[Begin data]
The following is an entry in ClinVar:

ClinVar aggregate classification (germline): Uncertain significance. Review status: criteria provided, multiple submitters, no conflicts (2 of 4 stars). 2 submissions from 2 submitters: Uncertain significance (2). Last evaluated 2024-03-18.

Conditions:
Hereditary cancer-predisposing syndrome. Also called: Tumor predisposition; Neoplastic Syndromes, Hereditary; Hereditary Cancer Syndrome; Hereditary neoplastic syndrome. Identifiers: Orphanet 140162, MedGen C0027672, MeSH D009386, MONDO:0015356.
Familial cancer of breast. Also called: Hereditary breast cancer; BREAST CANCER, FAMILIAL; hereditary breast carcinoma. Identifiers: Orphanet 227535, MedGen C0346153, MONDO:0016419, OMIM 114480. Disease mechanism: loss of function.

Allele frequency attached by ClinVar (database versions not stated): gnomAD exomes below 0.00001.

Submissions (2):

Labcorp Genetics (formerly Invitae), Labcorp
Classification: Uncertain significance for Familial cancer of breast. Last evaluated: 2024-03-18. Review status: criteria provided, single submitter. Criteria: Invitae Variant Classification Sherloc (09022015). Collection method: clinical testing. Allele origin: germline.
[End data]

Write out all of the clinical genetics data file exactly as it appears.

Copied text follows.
The following is an entry in ClinVar:

ClinVar aggregate classification (germline): Uncertain significance. Review status: criteria provided, multiple submitters, no conflicts (2 of 4 stars). 2 submissions from 2 submitters: Uncertain significance (2). Last evaluated 2024-03-18.

Conditions:
Hereditary cancer-predisposing syndrome. Also called: Tumor predisposition; Neoplastic Syndromes, Hereditary; Hereditary Cancer Syndrome; Hereditary neoplastic syndrome. Identifiers: Orphanet 140162, MedGen C0027672, MeSH D009386, MONDO:0015356.
Familial cancer of breast. Also called: Hereditary breast cancer; BREAST CANCER, FAMILIAL; hereditary breast carcinoma. Identifiers: Orphanet 227535, MedGen C0346153, MONDO:0016419, OMIM 114480. Disease mechanism: loss of function.

Allele frequency attached by ClinVar (database versions not stated): gnomAD exomes below 0.00001.

Submissions (2):

Labcorp Genetics (formerly Invitae), Labcorp
Classification: Uncertain significance for Familial cancer of breast. Last evaluated: 2024-03-18. Review status: criteria provided, single submitter. Criteria: Invitae Variant Classification Sherloc (09022015). Collection method: clinical testing. Allele origin: germline.